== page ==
Anheuser-Busch InBev, the $60 billion brewer of Budweiser, Corona and more than 500 beer brands, had a data problem when Harinder Singh joined the company as global director of data strategy and solution architecture in 2017.
Thanks to acquisitions of more than a dozen brands over the past several years, AB InBev had accumulated a morass of data stored in on-premises and cloud systems in more than 100 countries. Singh’s objective? Aggregating and unifying the data and making it available to business users through a single lens.
“My peers here tell me that even as recently as three years ago, thinking of technology or data wasn’t on top of mind,” says Singh, who held a similar role at Walmart eCommerce before joining AB InBev. “Business transformation must be enabled by digital transformation and data is at the core.”
Data on tap
Treating business data as the new oil, enterprises are ponying up big bucks for software that can clean and organize data for cultivating business insights, with worldwide revenues for big data and business analytics software expected to reach $260 billion in 2022, according to market research from IDC.
But if data is the new oil, integrating it is the equivalent of extracting it from the ground, putting it into a digital barrel and making it ready for consumption. The problem? Data is growing increasingly fragmented across organizations, particularly as legacy applications are replaced with new, loosely-coupled applications.
AB InBev’s data was lodged in more than 100 source systems, including Salesforce.com, 15 SAP systems and 27 ERP systems, and the company relied on 23 separate ETL (extract, transform and load) tools to move data from one database to the next.
This “Band-Aid” approach made it difficult to obtain a single view of the data assets, Singh says. And with GDPR coming online, AB InBev needed to have global visibility into its data, some of which is about consumers and therefore subject to various privacy laws.
“We still need to standardize and integrate that data — another aspect of our data challenge,” Singh says.
Singh conducted a months-long proof-of-concept with Talend, a provider of data integration software in the cloud, before selecting the vendor. AB InBev uses Talend — essentially a cloud-based ETL tool for the modern era — to extract data from a range of sources, including cloud and on-premises systems and data from IoT devices, and store it in a Hortonworks Hadoop data lake hosted on Microsoft Azure.
That data is then processed and archived before Talend shuttles it to a “golden layer,” which data scientists, operations staff and business users can access via data visualization tools. AB InBev’s reusable data management architecture also includes open source tools such as Hive, Spark, HBase and Kafka, Singh says.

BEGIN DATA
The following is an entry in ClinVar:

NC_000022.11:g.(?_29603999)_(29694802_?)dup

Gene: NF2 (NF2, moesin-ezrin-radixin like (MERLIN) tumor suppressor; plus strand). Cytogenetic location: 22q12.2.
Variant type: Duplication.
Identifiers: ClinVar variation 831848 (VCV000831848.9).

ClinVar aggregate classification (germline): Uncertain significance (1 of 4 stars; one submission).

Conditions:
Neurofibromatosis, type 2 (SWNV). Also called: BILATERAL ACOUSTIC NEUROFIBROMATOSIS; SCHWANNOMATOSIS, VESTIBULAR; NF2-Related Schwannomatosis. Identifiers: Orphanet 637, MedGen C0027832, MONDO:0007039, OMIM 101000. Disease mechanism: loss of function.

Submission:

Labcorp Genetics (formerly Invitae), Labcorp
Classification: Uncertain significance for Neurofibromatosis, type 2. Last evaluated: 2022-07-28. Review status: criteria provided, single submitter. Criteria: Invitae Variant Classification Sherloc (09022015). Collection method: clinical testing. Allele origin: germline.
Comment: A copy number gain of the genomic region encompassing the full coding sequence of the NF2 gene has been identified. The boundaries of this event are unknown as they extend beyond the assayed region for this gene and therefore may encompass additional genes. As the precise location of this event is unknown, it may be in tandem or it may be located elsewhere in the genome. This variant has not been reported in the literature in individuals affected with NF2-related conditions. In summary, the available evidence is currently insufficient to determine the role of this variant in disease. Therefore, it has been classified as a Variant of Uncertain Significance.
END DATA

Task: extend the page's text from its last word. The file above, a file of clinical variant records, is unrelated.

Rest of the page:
The analytics of beer
Whereas AB InBev staffers once spent 70 to 80 percent of their time locating relevant data across various systems, they now pull information for analyses from a single source. The work is ongoing, but Singh is certain the data platform is positioning AB InBev’s staff to glean more critical insights about sales, supply chain management, marketing, human resources and other business lines.
For example, AB InBev collects and aggregates consumer data from Nielsen and market surveys, and near-real-time data from social media, to analyze trends and deliver the right beers and more highly targeted marketing campaigns, including real-time coupons tailored to consumers at the point of purchase. AB InBev can also identify the best location in the store to sell beers, as well as how to create real-time events to drive more conversion.
The company also uses analytics to optimize its supply chain. IoT data from RFID devices help track “connected packages” to find the best routes for delivery drivers, and temperatures in millions of beer coolers around the world are monitored to ensure AB InBev’s products are being stored and served at the optimum temperature.
Singh allows that AB InBev is still working through technical debt that includes outdated processes and technologies, but he attributes AB InBev’s successful data transformation to three factors: a “cloud first” approach; using data as a business insight; and the development of reusable processes for rapidly extracting and providing access to data.
“At the end of the day, it’s about bringing the best beer and product to the consumers,” Singh says. “Using data has been critical part of our success in the journey.”